Loneliness is defined as a self-perceived state in which a person network of relationships is either smaller or less satisfying than desired. Loneliness is a universal human emotion that is both complex and unique to each individual

With the advent of the internet and varieties of social media, virtual and networking sites to chose from, one would expect boredom and loneliness. Yet, many people seem to feel less connected with the people and the world around them. Sometimes spending time alone is necessary, but prolonged social isolation can have some serious health effects.

Long-term loneliness can affect more than just your mood. It can become detrimental to your physical health. Here are ten ways that loneliness can affect your health.

Loneliness can Lead to Depression

 

Loneliness and depression are not the same things but often complement each other. Loneliness, stemming from a lack of intimate contacts, is a heavy burden to bear. If not timely addressed, it can cause the sufferer to fall into deep depression. Depression, on the other hand, causes you to withdraw and lose interest in others. A lack of genuine connection with other people feeds directly into these characteristics of depression.

Loneliness may Lead to Low Sexual Drive

 

Loneliness can cause you to have zero interest in craving sexual contact and romantic date. You might experience a reduced interest in sex, romance, and love, as feeling stressed or overburdened can cause your libido to go down.

Poor Quality Sleep

 

Lonely people spend a lot more time in bed, but a lot less time sleeping. Also, the effects of loneliness can cause you to feel like you need to get in bed, even if you aren’t tired. Typically, poor quality sleep deprives you of the energy needed to carry out your daily activities or engage in any meaningful social activities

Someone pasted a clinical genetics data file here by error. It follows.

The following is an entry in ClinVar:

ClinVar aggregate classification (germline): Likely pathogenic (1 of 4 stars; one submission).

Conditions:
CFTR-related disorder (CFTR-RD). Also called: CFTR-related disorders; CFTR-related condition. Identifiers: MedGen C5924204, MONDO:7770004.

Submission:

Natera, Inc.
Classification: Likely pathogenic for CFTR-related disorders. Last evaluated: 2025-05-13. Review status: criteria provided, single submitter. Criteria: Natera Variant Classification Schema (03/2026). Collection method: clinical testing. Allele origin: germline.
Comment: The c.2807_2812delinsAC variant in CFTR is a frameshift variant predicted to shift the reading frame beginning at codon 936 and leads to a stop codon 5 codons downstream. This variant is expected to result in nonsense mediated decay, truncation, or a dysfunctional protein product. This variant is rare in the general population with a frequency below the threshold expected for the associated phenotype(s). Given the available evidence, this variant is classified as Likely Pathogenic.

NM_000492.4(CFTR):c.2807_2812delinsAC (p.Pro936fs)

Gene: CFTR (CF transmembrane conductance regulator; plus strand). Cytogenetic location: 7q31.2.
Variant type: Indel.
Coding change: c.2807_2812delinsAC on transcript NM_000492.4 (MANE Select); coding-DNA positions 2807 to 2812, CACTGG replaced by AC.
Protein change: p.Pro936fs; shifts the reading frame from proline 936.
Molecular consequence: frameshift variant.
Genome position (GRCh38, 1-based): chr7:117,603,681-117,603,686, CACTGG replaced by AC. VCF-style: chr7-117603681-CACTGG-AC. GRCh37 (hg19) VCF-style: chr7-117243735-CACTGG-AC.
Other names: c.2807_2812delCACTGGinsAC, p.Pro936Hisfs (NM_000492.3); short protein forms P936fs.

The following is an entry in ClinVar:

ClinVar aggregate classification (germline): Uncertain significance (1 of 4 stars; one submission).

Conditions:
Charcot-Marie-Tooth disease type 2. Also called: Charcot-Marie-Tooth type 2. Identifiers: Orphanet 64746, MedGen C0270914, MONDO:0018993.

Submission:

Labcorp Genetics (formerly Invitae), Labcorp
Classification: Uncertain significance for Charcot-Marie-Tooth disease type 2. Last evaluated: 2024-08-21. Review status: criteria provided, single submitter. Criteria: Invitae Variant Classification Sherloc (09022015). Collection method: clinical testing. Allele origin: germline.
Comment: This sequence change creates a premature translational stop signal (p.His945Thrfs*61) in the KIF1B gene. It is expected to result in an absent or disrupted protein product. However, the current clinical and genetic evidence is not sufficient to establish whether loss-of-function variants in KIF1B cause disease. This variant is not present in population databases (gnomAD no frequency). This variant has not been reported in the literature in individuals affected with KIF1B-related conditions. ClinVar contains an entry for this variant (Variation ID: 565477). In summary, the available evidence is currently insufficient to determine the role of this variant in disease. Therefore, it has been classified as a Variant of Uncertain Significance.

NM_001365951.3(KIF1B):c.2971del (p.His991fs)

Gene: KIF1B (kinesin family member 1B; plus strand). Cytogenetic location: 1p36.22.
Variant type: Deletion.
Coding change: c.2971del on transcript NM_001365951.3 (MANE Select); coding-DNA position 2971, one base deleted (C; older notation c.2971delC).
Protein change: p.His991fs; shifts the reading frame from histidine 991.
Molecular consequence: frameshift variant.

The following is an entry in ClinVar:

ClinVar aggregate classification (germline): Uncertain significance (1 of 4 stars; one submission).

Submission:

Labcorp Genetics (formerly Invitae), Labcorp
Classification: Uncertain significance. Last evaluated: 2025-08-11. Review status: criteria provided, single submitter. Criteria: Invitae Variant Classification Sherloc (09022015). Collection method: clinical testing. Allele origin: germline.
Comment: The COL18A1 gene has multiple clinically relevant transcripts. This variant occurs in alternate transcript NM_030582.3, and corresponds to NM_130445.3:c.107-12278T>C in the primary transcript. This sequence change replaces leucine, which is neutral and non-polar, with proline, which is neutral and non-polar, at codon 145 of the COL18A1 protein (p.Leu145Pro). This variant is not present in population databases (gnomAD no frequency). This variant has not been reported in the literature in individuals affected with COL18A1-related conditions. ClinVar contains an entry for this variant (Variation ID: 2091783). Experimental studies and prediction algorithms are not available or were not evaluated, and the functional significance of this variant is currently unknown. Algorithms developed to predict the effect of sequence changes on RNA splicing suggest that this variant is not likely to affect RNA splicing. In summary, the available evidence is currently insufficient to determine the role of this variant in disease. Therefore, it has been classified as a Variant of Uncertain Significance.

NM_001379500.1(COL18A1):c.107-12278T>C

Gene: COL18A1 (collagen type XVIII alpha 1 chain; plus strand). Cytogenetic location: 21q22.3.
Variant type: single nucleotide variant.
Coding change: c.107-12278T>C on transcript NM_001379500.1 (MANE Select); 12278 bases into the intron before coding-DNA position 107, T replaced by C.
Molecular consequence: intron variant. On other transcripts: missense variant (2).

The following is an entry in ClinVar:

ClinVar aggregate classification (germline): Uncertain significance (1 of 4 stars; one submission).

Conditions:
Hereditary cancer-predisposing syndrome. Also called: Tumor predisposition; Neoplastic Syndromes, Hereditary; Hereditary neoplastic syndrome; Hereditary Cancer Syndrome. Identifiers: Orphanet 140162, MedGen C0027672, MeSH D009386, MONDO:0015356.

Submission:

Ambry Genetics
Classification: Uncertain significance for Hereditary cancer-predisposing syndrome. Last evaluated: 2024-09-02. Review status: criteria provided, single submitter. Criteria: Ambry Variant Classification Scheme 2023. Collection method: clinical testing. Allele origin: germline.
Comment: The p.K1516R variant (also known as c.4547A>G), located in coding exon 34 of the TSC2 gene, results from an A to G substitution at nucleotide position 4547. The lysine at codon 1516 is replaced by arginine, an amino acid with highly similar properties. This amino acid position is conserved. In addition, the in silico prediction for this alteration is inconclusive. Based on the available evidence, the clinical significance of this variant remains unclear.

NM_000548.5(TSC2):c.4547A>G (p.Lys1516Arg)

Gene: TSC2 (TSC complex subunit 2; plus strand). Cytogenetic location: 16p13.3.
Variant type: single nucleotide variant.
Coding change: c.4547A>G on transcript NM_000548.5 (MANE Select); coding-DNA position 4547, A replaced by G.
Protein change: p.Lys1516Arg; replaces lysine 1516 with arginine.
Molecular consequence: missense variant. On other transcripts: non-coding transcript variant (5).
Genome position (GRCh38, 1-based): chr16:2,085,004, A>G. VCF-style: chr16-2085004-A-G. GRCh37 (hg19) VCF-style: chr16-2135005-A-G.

Increased Risk of Dementia

 

The feelings of loneliness can singly contribute to the risk of dementia in later life. Individuals with feelings of loneliness remained 1.64 times more likely to develop clinical dementia than persons who did not feel lonely.

Researchers suggest that loneliness may affect cognition and memory as a result of the loss of regular use, or that loneliness could itself be a sign of emerging dementia, and either be a behavioral reaction to impaired cognition or a marker of undetected cellular changes in the brain.

Weight Gain

 

Some many people have gone through this phase at one point in their lives, after been left broken-hearted from a failed relationship. In an attempt to fill the void created by the lack of human connection, one of the ways they deal with their loneliness is to binge on food. Think of all the romantic movies you’ve seen where the grieving character binges on chocolate, ice cream, pizza and all the comfort foods they can lay their hands on. These may fill the emptiness but ultimately compromises your health in the process. This may spiral out of your control and lead to more serious health issues like obesity, diabetes, high blood pressure and heart disease.

You are at Risk of a Heart Disease

 

Middle-aged adults who lack social support or in social isolation, have a 29% increased risk of dying from a heart disease and 32% greater risk of stroke, according to a 2012 Harvard study. Numerous studies and research have consistently shown that lonely people have an increased risk of heart diseases and can be attributed to many reasons.